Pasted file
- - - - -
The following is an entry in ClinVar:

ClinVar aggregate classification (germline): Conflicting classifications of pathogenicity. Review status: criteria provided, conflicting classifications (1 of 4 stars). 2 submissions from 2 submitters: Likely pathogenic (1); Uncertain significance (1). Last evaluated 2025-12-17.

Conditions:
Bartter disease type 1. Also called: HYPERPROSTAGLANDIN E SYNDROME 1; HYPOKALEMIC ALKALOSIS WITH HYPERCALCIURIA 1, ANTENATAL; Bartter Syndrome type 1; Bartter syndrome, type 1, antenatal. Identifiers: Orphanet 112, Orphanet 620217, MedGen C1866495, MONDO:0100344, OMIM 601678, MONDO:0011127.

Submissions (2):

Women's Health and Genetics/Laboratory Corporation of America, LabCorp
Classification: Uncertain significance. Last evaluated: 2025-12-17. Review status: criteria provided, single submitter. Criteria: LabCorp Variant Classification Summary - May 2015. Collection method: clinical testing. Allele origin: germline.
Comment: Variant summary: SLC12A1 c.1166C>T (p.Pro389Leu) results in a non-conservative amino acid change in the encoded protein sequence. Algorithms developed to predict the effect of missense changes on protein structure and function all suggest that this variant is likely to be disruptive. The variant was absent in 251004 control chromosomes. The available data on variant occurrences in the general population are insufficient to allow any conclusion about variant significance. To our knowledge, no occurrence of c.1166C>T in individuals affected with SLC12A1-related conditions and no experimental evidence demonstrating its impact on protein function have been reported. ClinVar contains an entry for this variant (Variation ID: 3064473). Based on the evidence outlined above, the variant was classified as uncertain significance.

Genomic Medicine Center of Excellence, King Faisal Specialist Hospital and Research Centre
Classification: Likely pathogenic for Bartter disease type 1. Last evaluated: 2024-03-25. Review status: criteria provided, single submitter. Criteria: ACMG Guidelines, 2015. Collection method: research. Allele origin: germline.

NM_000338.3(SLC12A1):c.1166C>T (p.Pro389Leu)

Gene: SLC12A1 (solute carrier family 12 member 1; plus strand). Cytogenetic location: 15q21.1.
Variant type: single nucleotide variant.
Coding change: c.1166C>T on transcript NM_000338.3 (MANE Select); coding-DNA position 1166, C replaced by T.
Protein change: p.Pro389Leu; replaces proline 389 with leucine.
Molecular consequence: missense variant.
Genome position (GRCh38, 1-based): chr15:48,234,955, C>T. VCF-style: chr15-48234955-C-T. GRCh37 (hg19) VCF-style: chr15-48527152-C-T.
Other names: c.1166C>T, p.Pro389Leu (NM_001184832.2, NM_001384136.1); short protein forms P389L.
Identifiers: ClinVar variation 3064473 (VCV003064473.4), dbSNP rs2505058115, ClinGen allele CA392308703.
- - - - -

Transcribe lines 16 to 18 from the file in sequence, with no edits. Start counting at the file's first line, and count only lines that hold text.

Molecular consequence: missense variant.
Genome position (GRCh38, 1-based): chr15:48,234,955, C>T. VCF-style: chr15-48234955-C-T. GRCh37 (hg19) VCF-style: chr15-48527152-C-T.
Other names: c.1166C>T, p.Pro389Leu (NM_001184832.2, NM_001384136.1); short protein forms P389L.